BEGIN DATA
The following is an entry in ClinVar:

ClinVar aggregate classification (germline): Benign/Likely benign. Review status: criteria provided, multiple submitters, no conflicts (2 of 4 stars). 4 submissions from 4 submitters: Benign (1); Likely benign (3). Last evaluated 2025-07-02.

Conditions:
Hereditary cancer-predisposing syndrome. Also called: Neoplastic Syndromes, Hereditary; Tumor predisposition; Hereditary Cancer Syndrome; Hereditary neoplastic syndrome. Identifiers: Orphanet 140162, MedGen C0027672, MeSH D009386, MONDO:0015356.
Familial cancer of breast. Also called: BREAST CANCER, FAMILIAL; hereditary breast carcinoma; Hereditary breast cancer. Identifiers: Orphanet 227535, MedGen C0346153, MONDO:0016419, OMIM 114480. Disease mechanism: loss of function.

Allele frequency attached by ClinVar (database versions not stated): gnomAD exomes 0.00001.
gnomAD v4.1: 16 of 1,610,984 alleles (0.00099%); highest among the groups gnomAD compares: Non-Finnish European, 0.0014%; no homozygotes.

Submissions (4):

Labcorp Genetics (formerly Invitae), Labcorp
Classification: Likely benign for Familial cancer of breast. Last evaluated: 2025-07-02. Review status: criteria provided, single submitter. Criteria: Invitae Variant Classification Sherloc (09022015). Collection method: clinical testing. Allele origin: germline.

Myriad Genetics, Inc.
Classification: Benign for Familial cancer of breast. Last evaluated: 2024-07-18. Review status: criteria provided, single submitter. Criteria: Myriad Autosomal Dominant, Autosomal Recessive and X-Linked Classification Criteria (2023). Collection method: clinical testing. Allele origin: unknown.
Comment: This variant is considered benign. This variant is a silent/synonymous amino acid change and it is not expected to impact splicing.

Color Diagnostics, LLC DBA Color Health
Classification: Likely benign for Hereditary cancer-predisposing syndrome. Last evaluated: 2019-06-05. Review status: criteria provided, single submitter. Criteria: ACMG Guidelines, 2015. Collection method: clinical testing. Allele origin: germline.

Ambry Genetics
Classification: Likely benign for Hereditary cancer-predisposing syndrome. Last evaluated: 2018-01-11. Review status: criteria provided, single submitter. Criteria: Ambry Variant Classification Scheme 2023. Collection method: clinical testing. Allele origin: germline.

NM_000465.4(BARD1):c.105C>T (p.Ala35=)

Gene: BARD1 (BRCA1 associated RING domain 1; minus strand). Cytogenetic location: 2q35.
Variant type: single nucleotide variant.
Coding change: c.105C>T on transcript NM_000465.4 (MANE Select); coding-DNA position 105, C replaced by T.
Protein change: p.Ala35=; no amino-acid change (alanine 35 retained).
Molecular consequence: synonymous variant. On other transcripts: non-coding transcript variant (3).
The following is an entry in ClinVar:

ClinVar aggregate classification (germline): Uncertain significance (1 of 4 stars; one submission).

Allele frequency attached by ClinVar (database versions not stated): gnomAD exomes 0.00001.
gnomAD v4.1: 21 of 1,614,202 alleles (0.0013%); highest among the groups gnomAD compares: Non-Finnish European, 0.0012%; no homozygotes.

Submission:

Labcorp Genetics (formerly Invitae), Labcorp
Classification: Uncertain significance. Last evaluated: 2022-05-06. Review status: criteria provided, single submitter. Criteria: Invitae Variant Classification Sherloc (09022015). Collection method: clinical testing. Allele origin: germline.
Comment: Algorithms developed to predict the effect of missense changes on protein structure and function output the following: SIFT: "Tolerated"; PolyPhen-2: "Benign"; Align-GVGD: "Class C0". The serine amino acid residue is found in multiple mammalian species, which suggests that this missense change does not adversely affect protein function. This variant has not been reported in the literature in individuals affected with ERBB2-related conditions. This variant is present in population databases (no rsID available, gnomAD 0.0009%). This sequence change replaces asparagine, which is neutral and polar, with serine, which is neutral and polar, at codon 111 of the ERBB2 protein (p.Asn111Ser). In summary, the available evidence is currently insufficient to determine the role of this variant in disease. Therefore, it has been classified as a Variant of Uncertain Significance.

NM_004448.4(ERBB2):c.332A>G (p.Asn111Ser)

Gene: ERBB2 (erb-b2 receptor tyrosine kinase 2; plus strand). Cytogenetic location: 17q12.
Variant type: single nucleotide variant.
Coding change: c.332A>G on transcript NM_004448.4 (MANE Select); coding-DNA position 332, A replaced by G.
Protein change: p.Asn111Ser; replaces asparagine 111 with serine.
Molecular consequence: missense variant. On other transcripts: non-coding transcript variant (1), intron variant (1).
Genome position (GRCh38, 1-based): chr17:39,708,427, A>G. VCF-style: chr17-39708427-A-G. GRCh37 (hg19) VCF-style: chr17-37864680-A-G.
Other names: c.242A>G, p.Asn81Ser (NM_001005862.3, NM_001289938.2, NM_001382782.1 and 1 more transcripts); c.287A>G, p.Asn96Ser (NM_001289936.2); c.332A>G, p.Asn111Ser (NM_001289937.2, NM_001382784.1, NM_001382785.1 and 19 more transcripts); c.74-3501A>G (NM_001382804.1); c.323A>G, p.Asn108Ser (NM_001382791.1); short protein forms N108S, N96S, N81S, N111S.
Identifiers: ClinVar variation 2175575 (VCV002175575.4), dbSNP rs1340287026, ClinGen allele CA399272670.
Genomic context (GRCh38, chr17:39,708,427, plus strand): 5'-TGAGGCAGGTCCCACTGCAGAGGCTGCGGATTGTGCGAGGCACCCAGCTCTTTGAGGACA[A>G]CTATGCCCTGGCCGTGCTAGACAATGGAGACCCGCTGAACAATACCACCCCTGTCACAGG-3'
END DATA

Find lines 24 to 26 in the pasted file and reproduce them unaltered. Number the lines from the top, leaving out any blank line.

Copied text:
The following is an entry in ClinVar:

ClinVar aggregate classification (germline): Uncertain significance (1 of 4 stars; one submission).

Allele frequency attached by ClinVar (database versions not stated): gnomAD exomes 0.00001.